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Commonly Required Shipping Documents for Importing or Exporting Goods

Did you know that over 50% of small businesses already have a presence in an international market? It’s no secret that expanding to another country can be great for your sales numbers, but it isn’t as easy as most people believe.

Expanding also applies to situations where you need to import or export goods. If your business brings products into the United States or sends them elsewhere, you will need to have certain shipping documents on hand.

Let’s take a look at everything you need to know about the set of documents you need for international shipping in order to avoid legal complications.

Bill of Lading

When importing or exporting shipping cargo, you will need to have a bill of lading in order to avoid problems in the future. This is one of the most important documents when it comes to shipping.

It proves that you own the products that are being transported and also ensures that they will arrive at their destination safely. The bill of lading must be signed by both the sender and the recipient, and it must include a description of the products that are being transported.

Otherwise, it will not be valid. An invalid bill of lading is useless and cannot be used to import or export goods, and it may also delay your overall shipping process.

Commercial Invoice

This document is also essential when importing or exporting goods. It proves that the products being transported are for business purposes only, and it includes a list of the items that are being shipped.

The commercial invoice must be signed by both the sender and the recipient in order to be valid. Without a commercial invoice, you won’t be able to import or export under most circumstances. For instance, some countries have regulations that declare certain products can only be shipped if they are for a commercial purpose.

Packing List

When shipping products, you will need to provide a packing list. This document includes a detailed description of the products that are being shipped, as well as their weight and dimensions.

Put simply, it is a form that details everything about the shipment and must be as transparent as possible. If your packing list does not align with what you ship, you might run into legal issues. This could include fines, fees, and similar penalties.

Certificate of Origin

If your business exports products to other countries, you will need to provide a certificate of origin. This document proves that the products were manufactured in your country, establishing a source for them.

Some countries will not let you export goods if you do not have a certificate of origin. This is simply due to the fact that they will not know where the goods originally came from, and certain countries ban imports from certain regions.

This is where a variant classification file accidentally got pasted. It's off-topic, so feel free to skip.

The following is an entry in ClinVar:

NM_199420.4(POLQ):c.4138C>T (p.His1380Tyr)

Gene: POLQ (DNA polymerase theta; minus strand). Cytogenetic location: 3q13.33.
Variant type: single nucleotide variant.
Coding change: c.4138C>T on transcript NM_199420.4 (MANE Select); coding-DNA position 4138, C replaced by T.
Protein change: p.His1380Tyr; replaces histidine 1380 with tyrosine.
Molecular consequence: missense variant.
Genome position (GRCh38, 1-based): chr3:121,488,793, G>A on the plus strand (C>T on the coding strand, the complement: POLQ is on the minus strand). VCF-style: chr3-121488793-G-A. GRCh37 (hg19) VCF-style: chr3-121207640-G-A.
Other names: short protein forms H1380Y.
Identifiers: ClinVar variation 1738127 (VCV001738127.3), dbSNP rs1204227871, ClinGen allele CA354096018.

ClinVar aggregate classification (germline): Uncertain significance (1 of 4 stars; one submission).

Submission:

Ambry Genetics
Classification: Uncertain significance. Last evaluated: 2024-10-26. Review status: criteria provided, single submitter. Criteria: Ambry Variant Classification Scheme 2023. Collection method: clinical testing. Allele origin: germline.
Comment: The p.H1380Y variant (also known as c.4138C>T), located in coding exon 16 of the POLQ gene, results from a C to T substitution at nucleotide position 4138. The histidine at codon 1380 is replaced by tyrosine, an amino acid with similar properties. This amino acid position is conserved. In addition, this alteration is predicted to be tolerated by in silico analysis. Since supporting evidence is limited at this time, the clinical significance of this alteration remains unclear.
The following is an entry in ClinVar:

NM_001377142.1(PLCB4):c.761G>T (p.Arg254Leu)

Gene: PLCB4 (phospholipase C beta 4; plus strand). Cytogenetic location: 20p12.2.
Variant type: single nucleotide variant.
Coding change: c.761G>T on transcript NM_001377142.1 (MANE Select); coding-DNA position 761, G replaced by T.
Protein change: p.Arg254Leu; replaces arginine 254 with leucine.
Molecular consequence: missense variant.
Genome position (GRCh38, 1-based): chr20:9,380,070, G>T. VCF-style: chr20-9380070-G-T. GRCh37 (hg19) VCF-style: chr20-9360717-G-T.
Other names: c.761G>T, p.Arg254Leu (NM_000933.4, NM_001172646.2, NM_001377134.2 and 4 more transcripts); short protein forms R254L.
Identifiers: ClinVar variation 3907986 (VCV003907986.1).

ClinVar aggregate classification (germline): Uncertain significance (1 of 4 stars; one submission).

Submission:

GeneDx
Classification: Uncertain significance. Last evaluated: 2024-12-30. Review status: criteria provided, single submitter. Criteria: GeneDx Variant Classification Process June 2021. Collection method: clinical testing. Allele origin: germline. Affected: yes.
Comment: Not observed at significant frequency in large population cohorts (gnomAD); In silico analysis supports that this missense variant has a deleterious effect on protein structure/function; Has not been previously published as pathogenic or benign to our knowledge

Destination Control Statement

This document is used to prove that the products being shipped are not intended for release in a certain destination country.

For instance, let’s assume that your destination control statement indicates that you can only release the goods in Malaysia. If the shipping freight passes through other countries during the process, the cargo legally cannot be opened or kept until it reaches the target country.

As you might guess, not having a destination control statement can come with many consequences. One of the most prominent is that you could face criminal or civil penalties, as the local government could perceive this situation as illicitly importing banned goods.

Arrival Notice

When your products arrive at their destination, you will need to provide an arrival notice. This document includes information about the products that have been shipped, as well as their weight and dimensions. Of course, it also includes information about the intended destination and arrival time of the cargo.

Looking for more information about how to successfully import or export your goods? You can check out this resource on shipping consulting to learn more.

Insurance Certificate

If your business is shipping products overseas, you will need to have an insurance certificate. This will prove that the products are insured during transport. It can be difficult to ship goods if you do not have insurance since the transporters do not want to be liable if any damage occurs. Additionally, exporters who do not have insurance will have to cover losses on their own

Shipper’s Letter of Instruction

This document is used to provide specific instructions to the shipping company. To elaborate, they may need to handle certain goods in a particular manner in order to avoid damage. The same could be said when it comes to preserving the integrity of the shipping cargo.

The exporter may also need the shipper to deliver the product while following certain guidelines. Be sure that you keep this in mind in the future so you can ensure that your goods arrive safely and appropriately.

Inspection Certification

For a business that imports products into the United States, you will need to provide an inspection certification. This document proves that the products have been inspected and are safe for consumption in other countries.

If you do not have this document available, you may run into issues as your goods cross the border. In some cases, government agencies at the border may seize the products.

You Cannot Overlook These Required Shipping Documents

Otherwise, you might encounter complications in the future when running your company. By keeping this list of shipping documents in mind, you can avoid complications that you would have otherwise experienced.

Looking for more tips on how to run a successful business? Our blog has plenty of other useful information.